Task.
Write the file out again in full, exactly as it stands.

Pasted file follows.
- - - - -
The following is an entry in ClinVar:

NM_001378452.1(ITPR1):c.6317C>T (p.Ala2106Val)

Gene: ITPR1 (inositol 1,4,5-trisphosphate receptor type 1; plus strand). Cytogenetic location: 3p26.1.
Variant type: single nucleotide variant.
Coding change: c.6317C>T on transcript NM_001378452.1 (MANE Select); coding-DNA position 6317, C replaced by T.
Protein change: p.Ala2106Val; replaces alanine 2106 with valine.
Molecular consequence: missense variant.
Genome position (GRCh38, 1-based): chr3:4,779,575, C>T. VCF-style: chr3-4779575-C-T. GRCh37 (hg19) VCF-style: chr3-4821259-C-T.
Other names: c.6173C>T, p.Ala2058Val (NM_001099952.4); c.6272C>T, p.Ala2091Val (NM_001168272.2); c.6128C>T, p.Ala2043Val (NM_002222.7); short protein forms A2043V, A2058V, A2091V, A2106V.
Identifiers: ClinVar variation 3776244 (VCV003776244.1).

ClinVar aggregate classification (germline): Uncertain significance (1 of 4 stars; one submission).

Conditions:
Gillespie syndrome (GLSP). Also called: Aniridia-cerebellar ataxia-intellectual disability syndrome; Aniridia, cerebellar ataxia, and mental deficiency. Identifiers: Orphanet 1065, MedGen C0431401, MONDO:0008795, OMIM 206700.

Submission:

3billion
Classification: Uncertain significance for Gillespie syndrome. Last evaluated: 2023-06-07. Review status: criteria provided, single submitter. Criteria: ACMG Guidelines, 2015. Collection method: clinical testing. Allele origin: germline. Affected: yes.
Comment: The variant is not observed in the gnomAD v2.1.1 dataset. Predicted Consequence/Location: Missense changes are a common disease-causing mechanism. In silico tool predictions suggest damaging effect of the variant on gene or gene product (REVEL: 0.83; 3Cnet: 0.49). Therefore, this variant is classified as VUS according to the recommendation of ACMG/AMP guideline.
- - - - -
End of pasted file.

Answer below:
The following is an entry in ClinVar:

NM_001378452.1(ITPR1):c.6317C>T (p.Ala2106Val)

Gene: ITPR1 (inositol 1,4,5-trisphosphate receptor type 1; plus strand). Cytogenetic location: 3p26.1.
Variant type: single nucleotide variant.
Coding change: c.6317C>T on transcript NM_001378452.1 (MANE Select); coding-DNA position 6317, C replaced by T.
Protein change: p.Ala2106Val; replaces alanine 2106 with valine.
Molecular consequence: missense variant.
Genome position (GRCh38, 1-based): chr3:4,779,575, C>T. VCF-style: chr3-4779575-C-T. GRCh37 (hg19) VCF-style: chr3-4821259-C-T.
Other names: c.6173C>T, p.Ala2058Val (NM_001099952.4); c.6272C>T, p.Ala2091Val (NM_001168272.2); c.6128C>T, p.Ala2043Val (NM_002222.7); short protein forms A2043V, A2058V, A2091V, A2106V.
Identifiers: ClinVar variation 3776244 (VCV003776244.1).

ClinVar aggregate classification (germline): Uncertain significance (1 of 4 stars; one submission).

Conditions:
Gillespie syndrome (GLSP). Also called: Aniridia-cerebellar ataxia-intellectual disability syndrome; Aniridia, cerebellar ataxia, and mental deficiency. Identifiers: Orphanet 1065, MedGen C0431401, MONDO:0008795, OMIM 206700.

Submission:

3billion
Classification: Uncertain significance for Gillespie syndrome. Last evaluated: 2023-06-07. Review status: criteria provided, single submitter. Criteria: ACMG Guidelines, 2015. Collection method: clinical testing. Allele origin: germline. Affected: yes.
Comment: The variant is not observed in the gnomAD v2.1.1 dataset. Predicted Consequence/Location: Missense changes are a common disease-causing mechanism. In silico tool predictions suggest damaging effect of the variant on gene or gene product (REVEL: 0.83; 3Cnet: 0.49). Therefore, this variant is classified as VUS according to the recommendation of ACMG/AMP guideline.